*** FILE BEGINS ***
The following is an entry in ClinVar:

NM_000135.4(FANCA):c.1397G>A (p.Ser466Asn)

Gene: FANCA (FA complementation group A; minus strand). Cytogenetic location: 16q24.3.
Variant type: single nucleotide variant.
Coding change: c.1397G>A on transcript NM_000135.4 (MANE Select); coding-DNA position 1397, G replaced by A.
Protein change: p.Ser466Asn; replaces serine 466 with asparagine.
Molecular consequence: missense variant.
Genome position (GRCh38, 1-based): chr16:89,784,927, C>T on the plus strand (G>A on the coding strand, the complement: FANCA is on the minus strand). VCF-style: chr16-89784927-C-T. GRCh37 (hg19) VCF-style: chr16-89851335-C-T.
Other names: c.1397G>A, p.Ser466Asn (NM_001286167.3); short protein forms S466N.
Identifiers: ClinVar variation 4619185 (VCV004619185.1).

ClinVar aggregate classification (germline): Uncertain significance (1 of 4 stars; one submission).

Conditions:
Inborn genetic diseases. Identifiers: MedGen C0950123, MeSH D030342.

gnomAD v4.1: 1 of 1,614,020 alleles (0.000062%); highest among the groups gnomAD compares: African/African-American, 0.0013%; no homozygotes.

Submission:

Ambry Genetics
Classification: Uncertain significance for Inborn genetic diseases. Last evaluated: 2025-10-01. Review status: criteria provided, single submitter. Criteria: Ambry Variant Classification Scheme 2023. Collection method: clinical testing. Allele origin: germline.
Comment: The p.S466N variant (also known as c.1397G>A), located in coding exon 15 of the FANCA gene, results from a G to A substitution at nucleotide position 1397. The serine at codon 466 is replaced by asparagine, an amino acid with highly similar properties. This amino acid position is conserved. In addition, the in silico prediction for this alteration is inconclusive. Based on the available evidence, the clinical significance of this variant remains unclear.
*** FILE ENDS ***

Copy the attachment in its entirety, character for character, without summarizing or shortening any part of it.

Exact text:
The following is an entry in ClinVar:

NM_000135.4(FANCA):c.1397G>A (p.Ser466Asn)

Gene: FANCA (FA complementation group A; minus strand). Cytogenetic location: 16q24.3.
Variant type: single nucleotide variant.
Coding change: c.1397G>A on transcript NM_000135.4 (MANE Select); coding-DNA position 1397, G replaced by A.
Protein change: p.Ser466Asn; replaces serine 466 with asparagine.
Molecular consequence: missense variant.
Genome position (GRCh38, 1-based): chr16:89,784,927, C>T on the plus strand (G>A on the coding strand, the complement: FANCA is on the minus strand). VCF-style: chr16-89784927-C-T. GRCh37 (hg19) VCF-style: chr16-89851335-C-T.
Other names: c.1397G>A, p.Ser466Asn (NM_001286167.3); short protein forms S466N.
Identifiers: ClinVar variation 4619185 (VCV004619185.1).

ClinVar aggregate classification (germline): Uncertain significance (1 of 4 stars; one submission).

Conditions:
Inborn genetic diseases. Identifiers: MedGen C0950123, MeSH D030342.

gnomAD v4.1: 1 of 1,614,020 alleles (0.000062%); highest among the groups gnomAD compares: African/African-American, 0.0013%; no homozygotes.

Submission:

Ambry Genetics
Classification: Uncertain significance for Inborn genetic diseases. Last evaluated: 2025-10-01. Review status: criteria provided, single submitter. Criteria: Ambry Variant Classification Scheme 2023. Collection method: clinical testing. Allele origin: germline.
Comment: The p.S466N variant (also known as c.1397G>A), located in coding exon 15 of the FANCA gene, results from a G to A substitution at nucleotide position 1397. The serine at codon 466 is replaced by asparagine, an amino acid with highly similar properties. This amino acid position is conserved. In addition, the in silico prediction for this alteration is inconclusive. Based on the available evidence, the clinical significance of this variant remains unclear.